Boston Marathon bombing victim a special guest at Orioles-Yankees game

The Baltimore Sun

When the baseball season began, Erika Brannock and her friend Breanna Dickerson made plans to spend a Saturday night this summer attending an Orioles-Yankees game at Camden Yards.

Two weeks after they purchased tickets for Saturday's game, those plans and Brannock's life was altered during the Boston Marathon bombings on April 15. Brannock, a 29-year-old preschool teacher from Towson, lost her left leg below the knee and needed multiple surgeries to save her right leg.

When Brannock was able to return home from Boston last month — she was the last of the injured to be discharged from the hospital after 50 days — Dickerson asked if she still wanted to go to the game.

"She said, 'We're going," Dickerson remembers her friend responding.

And before Saturday's game, Brannock and Dickerson were side by side on the field, invited by the Orioles to watch batting practice. Seated in a wheelchair, Brannock wore an orange Cal Ripken Jr. shirt and clutched a baseball full of autographs in her lap. Dickerson wore a Yankees jersey.

"I started to get butterflies in my stomach when I saw the field and I started coming up," Brannock said. "I've never experienced anything like that. It's just really cool to be out here. My dad used to bring me to Orioles games when I was little back when Cal was playing. … He's probably my all-time favorite."

While Brannock was hospitalized in Boston, she received a call from Ripken that she said helped boost her spirits.

On Saturday, she played the role of celebrity. Orioles manager Buck Showalter approached, followed by pitchers T.J. McFarland and Kevin Gausman. Before the Yankees took batting practice, their second baseman Robinson Cano posed for a photo with her, and manager Joe Girardi came over to shake her hand and give his regards.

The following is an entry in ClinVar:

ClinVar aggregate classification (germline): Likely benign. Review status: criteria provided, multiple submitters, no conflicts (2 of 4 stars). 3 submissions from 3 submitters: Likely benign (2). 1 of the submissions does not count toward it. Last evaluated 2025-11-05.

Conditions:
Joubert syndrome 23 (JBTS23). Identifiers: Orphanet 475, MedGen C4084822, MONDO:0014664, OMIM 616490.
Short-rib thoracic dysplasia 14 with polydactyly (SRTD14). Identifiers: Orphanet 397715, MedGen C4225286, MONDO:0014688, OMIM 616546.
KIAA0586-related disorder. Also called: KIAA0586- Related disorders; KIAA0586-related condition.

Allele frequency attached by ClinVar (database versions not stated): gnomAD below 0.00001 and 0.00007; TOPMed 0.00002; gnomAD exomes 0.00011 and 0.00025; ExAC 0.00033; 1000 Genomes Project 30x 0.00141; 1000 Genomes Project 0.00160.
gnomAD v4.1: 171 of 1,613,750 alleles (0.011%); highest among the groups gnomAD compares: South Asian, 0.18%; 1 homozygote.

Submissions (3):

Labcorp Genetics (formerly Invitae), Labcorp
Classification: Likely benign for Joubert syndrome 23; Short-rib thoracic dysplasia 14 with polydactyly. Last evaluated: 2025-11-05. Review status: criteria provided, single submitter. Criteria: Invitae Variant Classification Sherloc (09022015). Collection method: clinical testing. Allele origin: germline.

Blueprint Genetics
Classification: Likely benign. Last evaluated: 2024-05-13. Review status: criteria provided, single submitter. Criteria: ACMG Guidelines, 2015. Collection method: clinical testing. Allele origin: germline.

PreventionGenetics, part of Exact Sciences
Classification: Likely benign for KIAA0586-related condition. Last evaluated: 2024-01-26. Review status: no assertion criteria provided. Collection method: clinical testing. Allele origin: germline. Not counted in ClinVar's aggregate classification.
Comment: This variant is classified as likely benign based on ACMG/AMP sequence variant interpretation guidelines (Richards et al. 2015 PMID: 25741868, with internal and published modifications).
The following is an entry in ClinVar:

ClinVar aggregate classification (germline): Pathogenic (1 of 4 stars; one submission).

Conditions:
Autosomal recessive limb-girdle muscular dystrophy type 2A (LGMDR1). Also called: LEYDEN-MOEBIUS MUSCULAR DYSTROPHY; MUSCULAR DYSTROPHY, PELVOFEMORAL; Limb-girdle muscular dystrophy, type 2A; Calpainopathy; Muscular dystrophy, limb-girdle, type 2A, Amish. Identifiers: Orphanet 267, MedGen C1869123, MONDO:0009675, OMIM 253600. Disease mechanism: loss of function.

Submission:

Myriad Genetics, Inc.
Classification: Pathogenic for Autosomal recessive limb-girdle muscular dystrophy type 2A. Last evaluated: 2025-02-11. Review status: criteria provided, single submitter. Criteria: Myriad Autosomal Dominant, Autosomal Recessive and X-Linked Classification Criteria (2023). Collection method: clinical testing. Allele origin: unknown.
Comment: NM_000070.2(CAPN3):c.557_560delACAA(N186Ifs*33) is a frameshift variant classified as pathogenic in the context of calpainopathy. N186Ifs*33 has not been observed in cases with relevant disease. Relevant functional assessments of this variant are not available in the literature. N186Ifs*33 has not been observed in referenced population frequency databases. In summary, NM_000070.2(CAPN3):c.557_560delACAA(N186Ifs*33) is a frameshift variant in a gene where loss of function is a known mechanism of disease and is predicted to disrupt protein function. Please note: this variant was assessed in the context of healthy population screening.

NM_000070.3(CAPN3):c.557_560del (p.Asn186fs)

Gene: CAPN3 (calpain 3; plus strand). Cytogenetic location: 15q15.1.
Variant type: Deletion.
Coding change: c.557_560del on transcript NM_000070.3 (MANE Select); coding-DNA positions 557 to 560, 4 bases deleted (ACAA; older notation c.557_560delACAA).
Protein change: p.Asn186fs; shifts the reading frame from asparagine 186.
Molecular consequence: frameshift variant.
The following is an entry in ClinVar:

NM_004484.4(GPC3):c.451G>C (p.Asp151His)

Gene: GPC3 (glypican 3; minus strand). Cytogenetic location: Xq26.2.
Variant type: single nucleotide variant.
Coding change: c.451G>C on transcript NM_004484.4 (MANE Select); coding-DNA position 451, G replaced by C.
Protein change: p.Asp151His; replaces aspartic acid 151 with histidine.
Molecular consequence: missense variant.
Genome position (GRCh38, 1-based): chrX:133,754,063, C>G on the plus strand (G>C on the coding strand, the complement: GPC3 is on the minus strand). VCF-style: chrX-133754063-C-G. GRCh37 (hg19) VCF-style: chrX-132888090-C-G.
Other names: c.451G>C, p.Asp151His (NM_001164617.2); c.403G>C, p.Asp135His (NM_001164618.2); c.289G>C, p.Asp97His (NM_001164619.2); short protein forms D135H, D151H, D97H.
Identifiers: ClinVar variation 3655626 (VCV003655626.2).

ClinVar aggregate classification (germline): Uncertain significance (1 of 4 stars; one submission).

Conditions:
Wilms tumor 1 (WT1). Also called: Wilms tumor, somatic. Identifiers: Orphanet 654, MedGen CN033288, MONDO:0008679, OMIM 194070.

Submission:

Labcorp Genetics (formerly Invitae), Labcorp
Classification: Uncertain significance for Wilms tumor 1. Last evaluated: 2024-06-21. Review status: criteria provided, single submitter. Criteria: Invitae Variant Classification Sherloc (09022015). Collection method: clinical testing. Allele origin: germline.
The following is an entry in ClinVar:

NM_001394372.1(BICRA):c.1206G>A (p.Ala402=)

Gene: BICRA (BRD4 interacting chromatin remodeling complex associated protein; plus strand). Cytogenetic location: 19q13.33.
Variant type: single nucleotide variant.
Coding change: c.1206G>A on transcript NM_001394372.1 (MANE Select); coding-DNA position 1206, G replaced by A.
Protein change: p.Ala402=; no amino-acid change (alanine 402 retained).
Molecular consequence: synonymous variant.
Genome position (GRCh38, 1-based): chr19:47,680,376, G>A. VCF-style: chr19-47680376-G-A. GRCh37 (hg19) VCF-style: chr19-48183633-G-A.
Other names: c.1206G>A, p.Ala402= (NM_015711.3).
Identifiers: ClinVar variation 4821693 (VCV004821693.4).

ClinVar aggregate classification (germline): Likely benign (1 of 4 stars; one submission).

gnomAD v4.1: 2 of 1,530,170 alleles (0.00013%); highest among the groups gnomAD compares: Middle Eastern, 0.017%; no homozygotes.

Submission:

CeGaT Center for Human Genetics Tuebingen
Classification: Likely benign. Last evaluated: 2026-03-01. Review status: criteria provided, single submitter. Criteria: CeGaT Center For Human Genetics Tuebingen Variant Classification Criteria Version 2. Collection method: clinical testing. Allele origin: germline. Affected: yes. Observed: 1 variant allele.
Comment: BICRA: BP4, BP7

"Just the people coming up and saying hi and asking how I'm doing. Just the idea that people who are big athletes and well-known people care about how I am, it's been really cool," Brannock said.

Dickerson said she called the team asking if they could get handicapped seating for the game. The Orioles did better, inviting Brannock and Dickerson to watch from a suite.

Brannock said she has surgery to do repairs to her right ankle scheduled for the first week of August and, after more physical therapy, she hopes to be walking on crutches by the end of that month. Her left leg is being fit for a prosthesis.

The Orioles have invited her back to throw out the first pitch when she's ready. Brannock said she's looking forward to that moment.

"I think I've been in front of enough crowds," she said. "But there are definitely some jitters you're going to have, but I'm not scared to go out there and push myself further than my comfort zone. You've just got to push through it and go for it."

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